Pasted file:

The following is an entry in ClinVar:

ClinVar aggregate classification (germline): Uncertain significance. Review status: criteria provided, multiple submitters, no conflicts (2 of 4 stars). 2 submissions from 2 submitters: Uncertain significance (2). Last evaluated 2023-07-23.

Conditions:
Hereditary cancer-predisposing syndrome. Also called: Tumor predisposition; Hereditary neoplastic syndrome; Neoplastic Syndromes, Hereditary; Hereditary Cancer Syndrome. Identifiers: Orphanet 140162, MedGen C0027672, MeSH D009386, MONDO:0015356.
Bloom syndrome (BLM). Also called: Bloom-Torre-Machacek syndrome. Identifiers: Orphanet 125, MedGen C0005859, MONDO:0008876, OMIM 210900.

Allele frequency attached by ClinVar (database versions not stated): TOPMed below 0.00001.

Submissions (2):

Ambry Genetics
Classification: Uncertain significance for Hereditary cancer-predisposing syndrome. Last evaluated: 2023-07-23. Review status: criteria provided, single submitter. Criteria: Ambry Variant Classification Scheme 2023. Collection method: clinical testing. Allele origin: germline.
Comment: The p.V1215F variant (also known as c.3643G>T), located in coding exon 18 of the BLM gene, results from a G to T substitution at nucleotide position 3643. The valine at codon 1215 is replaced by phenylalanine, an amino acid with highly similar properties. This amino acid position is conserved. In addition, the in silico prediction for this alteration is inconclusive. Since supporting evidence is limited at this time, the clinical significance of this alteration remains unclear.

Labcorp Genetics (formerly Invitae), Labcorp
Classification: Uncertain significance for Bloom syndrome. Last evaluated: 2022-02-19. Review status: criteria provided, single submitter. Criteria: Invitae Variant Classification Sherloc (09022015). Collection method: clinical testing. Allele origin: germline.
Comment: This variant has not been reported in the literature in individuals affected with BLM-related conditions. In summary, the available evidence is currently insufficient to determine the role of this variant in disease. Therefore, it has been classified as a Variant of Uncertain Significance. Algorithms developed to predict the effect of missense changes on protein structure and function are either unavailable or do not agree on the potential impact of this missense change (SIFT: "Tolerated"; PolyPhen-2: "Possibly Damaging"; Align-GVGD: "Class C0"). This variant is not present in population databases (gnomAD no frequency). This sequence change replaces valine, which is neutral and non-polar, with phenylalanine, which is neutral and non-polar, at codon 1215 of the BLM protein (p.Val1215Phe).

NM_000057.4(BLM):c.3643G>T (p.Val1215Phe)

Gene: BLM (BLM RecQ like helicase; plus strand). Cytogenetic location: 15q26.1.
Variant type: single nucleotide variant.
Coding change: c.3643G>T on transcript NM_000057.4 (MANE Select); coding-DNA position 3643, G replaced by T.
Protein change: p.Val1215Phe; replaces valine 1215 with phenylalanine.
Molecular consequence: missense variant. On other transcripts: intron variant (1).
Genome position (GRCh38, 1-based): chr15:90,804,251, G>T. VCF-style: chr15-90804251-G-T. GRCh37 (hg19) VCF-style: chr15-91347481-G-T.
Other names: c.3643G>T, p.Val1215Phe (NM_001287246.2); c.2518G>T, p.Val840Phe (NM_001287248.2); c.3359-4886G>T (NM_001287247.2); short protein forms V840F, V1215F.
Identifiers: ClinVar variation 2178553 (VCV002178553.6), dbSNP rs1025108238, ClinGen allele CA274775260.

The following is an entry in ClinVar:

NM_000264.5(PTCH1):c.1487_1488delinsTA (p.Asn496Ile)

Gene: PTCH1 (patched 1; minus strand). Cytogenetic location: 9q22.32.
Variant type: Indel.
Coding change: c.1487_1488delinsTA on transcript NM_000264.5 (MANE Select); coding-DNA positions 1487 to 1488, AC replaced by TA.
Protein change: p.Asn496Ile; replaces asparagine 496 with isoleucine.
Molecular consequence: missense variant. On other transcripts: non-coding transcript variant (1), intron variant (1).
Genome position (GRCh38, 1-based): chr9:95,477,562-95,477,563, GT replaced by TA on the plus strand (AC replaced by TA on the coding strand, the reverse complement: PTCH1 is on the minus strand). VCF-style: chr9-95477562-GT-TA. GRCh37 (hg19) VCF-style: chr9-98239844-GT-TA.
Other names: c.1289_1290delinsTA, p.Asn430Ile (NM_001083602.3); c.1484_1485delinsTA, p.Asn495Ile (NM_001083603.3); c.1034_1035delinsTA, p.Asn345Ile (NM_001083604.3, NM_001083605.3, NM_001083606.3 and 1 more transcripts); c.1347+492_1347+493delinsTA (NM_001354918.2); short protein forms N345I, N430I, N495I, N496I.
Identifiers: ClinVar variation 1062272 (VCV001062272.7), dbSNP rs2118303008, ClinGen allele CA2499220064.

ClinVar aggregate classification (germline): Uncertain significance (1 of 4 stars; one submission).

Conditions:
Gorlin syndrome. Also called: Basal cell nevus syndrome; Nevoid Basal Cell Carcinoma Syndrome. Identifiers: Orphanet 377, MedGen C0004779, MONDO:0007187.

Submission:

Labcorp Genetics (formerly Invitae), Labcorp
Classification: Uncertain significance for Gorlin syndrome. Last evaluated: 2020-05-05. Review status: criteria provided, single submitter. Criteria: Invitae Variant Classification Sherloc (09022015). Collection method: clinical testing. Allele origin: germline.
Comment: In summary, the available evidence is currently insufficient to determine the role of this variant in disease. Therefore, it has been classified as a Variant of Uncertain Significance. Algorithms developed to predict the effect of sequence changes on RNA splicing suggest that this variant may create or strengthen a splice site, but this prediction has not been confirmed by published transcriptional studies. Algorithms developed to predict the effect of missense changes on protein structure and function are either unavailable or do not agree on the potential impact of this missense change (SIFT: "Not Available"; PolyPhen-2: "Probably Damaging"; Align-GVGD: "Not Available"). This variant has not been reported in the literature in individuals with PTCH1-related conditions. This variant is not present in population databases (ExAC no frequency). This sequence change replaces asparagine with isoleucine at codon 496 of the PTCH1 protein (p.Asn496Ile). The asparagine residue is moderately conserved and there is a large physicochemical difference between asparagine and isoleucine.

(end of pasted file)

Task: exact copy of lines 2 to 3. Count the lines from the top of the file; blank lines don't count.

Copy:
ClinVar aggregate classification (germline): Uncertain significance. Review status: criteria provided, multiple submitters, no conflicts (2 of 4 stars). 2 submissions from 2 submitters: Uncertain significance (2). Last evaluated 2023-07-23.

Conditions: